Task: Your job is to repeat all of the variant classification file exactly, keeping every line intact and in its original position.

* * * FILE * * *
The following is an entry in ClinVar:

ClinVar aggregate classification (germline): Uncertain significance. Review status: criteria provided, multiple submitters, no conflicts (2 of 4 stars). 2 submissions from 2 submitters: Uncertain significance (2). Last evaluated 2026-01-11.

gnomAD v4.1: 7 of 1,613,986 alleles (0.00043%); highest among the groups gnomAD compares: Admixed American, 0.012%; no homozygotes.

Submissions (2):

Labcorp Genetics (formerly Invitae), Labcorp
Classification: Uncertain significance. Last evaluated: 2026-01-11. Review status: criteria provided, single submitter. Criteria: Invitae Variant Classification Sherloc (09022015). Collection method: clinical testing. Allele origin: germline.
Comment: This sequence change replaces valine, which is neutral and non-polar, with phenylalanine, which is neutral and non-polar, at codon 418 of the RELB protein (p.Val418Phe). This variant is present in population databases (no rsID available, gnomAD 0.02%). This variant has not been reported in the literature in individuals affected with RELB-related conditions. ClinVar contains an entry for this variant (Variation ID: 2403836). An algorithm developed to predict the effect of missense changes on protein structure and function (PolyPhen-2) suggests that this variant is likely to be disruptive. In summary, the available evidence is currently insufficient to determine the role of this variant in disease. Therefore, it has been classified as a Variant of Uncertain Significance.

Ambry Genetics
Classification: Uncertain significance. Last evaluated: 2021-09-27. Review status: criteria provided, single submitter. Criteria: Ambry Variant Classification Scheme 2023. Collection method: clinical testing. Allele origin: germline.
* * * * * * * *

The following is an entry in ClinVar:

ClinVar aggregate classification (germline): Uncertain significance. Review status: criteria provided, multiple submitters, no conflicts (2 of 4 stars). 2 submissions from 2 submitters: Uncertain significance (2). Last evaluated 2026-01-11.

gnomAD v4.1: 7 of 1,613,986 alleles (0.00043%); highest among the groups gnomAD compares: Admixed American, 0.012%; no homozygotes.

Submissions (2):

Labcorp Genetics (formerly Invitae), Labcorp
Classification: Uncertain significance. Last evaluated: 2026-01-11. Review status: criteria provided, single submitter. Criteria: Invitae Variant Classification Sherloc (09022015). Collection method: clinical testing. Allele origin: germline.
Comment: This sequence change replaces valine, which is neutral and non-polar, with phenylalanine, which is neutral and non-polar, at codon 418 of the RELB protein (p.Val418Phe). This variant is present in population databases (no rsID available, gnomAD 0.02%). This variant has not been reported in the literature in individuals affected with RELB-related conditions. ClinVar contains an entry for this variant (Variation ID: 2403836). An algorithm developed to predict the effect of missense changes on protein structure and function (PolyPhen-2) suggests that this variant is likely to be disruptive. In summary, the available evidence is currently insufficient to determine the role of this variant in disease. Therefore, it has been classified as a Variant of Uncertain Significance.

Ambry Genetics
Classification: Uncertain significance. Last evaluated: 2021-09-27. Review status: criteria provided, single submitter. Criteria: Ambry Variant Classification Scheme 2023. Collection method: clinical testing. Allele origin: germline.